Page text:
Nelsons 28 August 2020

Andris Nelsons in Amsterdam

Rachmaninov
Symphony No.2 in E-minor, Op.27

Royal Concertgebouw Orchestra
Andris Nelsons


Reviewed by: Ateş Orga

Reviewed: 28 August, 2020
Venue: Concertgebouw, Amsterdam [live webcast]

Rachmaninov – guardian noble of old Russia, the “steel and gold” legacy of his aristocratic, land-owning birthright, his art the soul, the mirror, of his country’s might and splendour, its pessimism and melancholy. Patrician-faced, stooped-shouldered, gaunt, “a creature not of our time,” the American Abram Chasins felt, “but rather one from some historical era of past glories that he alone seemed to remember”. Music, he avowed, should “speak from the heart,” it should tell of a composer’s “love affairs, his religion, the books which have influenced him, the pictures he loves … I am a Russian composer, and the land of my birth has influenced my temperament, and outlook. My music is the product of my temperament”. The close-of-an-era Tsarist Second Symphony (1906-07) glows in intense Slavic feeling – the climactically glorious A major Adagio. High tragedy, philosophical musing, dark forces – the introduction to the minore first movement. Boisterous spirit, ferocious attack, challenging textures – the A minor duple-time scherzo placed second. Grandiose triumph, clamorous bells – the maggiore finale.

I’ve never tired of the piece. But I do tire of many performances. In particular those that vulgarise the nostalgic element, striving to exaggerate/melodramatise the tempo structure or to sensationalise  the virtuosic aspects of the orchestration. Taking 64 minutes, omitting the first movement repeat, Andris Nelsons, forty-one but looking older, carrying his authority with weight and bearing, found spacious room to let the music breath, attentive to all manner of phrasings, articulations and subsidiary details, playing to the historic acoustic of the hall (at a restricted 350/18% audience capacity). With a lengthy, measured introduction re-imagined almost as a separate prefatory ‘movement’, the opening Allegro made a point of lyricising its underlying moderato qualification, nowhere more so than in the second subject, the oboe and clarinet thirds magically answered by ruminative first violins and cellos. Fancifully a Latvian Baltic reading glimpsing neighbouring Russia through the window, yet with a a different kind of plush, in places more reminiscent of Liszt Faust than Tchaikovsky Fatum. The Scherzo cantered, embodying a horizoned Eisenstein scenario. The Adagio soared starwards, steering a long-lined northern course somewhere between Wagner and Boyar romance. Like the finely calibrated corners of the Finale, its elevated emotion, the aching consumation of its passion, the delirium of its aftermath, sent shivers. I’ve rarely heard it so rapturous, Nelsons visibly overcome. Lines from a poem by JoAnn Falletta, Saying goodbye, came to mind: “But those filaments are fragile bright and dusty pieces of time that evaporate into the air … through them I stood in the middle of miracles.”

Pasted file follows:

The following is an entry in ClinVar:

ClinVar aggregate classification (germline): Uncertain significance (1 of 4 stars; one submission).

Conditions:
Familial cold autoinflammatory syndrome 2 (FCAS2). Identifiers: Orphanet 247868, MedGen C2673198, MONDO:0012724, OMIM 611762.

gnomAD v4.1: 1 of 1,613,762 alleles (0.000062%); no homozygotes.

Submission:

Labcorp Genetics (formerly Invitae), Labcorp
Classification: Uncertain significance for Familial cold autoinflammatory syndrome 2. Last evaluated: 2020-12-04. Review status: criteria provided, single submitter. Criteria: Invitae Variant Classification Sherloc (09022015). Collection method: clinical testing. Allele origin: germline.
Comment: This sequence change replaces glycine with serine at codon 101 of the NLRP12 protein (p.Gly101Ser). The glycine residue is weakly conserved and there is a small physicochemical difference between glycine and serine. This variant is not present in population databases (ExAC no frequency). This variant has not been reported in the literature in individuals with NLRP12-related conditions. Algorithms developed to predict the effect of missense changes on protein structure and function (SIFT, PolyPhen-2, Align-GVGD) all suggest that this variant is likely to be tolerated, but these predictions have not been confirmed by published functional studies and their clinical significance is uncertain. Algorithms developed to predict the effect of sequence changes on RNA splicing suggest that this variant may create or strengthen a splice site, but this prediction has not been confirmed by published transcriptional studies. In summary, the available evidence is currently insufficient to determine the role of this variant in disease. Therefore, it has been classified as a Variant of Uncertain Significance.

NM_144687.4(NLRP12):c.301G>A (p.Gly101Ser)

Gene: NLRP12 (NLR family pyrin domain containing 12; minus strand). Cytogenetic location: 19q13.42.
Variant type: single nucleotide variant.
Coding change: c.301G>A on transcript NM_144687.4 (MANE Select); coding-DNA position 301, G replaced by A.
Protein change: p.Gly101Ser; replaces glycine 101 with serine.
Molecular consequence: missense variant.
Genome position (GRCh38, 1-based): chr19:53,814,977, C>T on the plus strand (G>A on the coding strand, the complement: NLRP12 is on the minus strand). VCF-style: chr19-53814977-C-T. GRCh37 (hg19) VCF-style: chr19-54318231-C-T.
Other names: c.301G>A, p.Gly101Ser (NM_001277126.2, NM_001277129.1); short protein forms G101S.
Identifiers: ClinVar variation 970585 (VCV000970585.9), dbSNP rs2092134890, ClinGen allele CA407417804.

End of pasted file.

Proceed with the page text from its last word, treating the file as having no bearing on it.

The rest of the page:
What impressed throughout was Nelson’s articulate, thespian paragraphing, the contour, curve, climax, cadence and cyclic current of the music never for a moment short-changed, tempo and rubato acutely  tuned. His generation of tension, incident piled upon incident, the sense of gravity and mounting organic growth (culminant pages not least), never lapsed. The bigness, the symphonic believability, of Rachmaninov was all permeating. Distanced, the RCO, with its superlative line-up of section principals and warmest, darkest-toned of string departments, rose to the occasion magnificently, holding the picture, opening the throttle, lending wonderful solo glints. The quality of full-throated soft pizzicatos on display, the unanimity of brass chording, the tight, characterfully responsive kettledrums, such musicianship, doesn’t transpire every day. According Nelsons the kind of support and respect, the co-operation and encouragement from within, that they used to honour the late Mariss Jansons, his mentor and compatriot, here was an orchestra majestically sure of its station, command and brilliance. A thrilling encounter.

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